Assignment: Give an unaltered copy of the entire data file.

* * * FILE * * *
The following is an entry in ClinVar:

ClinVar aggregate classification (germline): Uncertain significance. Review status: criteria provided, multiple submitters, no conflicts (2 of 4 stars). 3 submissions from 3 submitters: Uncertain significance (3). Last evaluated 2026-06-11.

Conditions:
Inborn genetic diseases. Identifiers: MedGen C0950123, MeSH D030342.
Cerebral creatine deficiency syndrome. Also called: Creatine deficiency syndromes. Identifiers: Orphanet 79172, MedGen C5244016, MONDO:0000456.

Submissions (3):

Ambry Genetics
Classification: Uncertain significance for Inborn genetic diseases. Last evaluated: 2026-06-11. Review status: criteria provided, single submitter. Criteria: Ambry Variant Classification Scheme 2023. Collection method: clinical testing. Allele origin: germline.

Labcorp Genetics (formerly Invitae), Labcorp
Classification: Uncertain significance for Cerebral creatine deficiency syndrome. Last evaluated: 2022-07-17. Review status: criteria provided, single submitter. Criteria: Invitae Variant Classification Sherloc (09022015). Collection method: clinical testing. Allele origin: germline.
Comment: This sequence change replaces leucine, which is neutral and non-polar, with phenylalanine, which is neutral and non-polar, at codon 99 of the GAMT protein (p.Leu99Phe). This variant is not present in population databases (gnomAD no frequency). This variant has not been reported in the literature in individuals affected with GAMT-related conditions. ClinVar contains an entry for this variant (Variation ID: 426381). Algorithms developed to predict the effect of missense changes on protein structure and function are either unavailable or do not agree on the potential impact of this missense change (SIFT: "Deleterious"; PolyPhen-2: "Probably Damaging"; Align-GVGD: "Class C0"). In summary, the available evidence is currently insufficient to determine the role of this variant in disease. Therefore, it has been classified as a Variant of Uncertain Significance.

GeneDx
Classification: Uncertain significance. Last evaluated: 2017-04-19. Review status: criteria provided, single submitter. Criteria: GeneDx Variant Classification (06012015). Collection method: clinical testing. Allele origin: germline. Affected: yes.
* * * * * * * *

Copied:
The following is an entry in ClinVar:

ClinVar aggregate classification (germline): Uncertain significance. Review status: criteria provided, multiple submitters, no conflicts (2 of 4 stars). 3 submissions from 3 submitters: Uncertain significance (3). Last evaluated 2026-06-11.

Conditions:
Inborn genetic diseases. Identifiers: MedGen C0950123, MeSH D030342.
Cerebral creatine deficiency syndrome. Also called: Creatine deficiency syndromes. Identifiers: Orphanet 79172, MedGen C5244016, MONDO:0000456.

Submissions (3):

Ambry Genetics
Classification: Uncertain significance for Inborn genetic diseases. Last evaluated: 2026-06-11. Review status: criteria provided, single submitter. Criteria: Ambry Variant Classification Scheme 2023. Collection method: clinical testing. Allele origin: germline.

Labcorp Genetics (formerly Invitae), Labcorp
Classification: Uncertain significance for Cerebral creatine deficiency syndrome. Last evaluated: 2022-07-17. Review status: criteria provided, single submitter. Criteria: Invitae Variant Classification Sherloc (09022015). Collection method: clinical testing. Allele origin: germline.
Comment: This sequence change replaces leucine, which is neutral and non-polar, with phenylalanine, which is neutral and non-polar, at codon 99 of the GAMT protein (p.Leu99Phe). This variant is not present in population databases (gnomAD no frequency). This variant has not been reported in the literature in individuals affected with GAMT-related conditions. ClinVar contains an entry for this variant (Variation ID: 426381). Algorithms developed to predict the effect of missense changes on protein structure and function are either unavailable or do not agree on the potential impact of this missense change (SIFT: "Deleterious"; PolyPhen-2: "Probably Damaging"; Align-GVGD: "Class C0"). In summary, the available evidence is currently insufficient to determine the role of this variant in disease. Therefore, it has been classified as a Variant of Uncertain Significance.

GeneDx
Classification: Uncertain significance. Last evaluated: 2017-04-19. Review status: criteria provided, single submitter. Criteria: GeneDx Variant Classification (06012015). Collection method: clinical testing. Allele origin: germline. Affected: yes.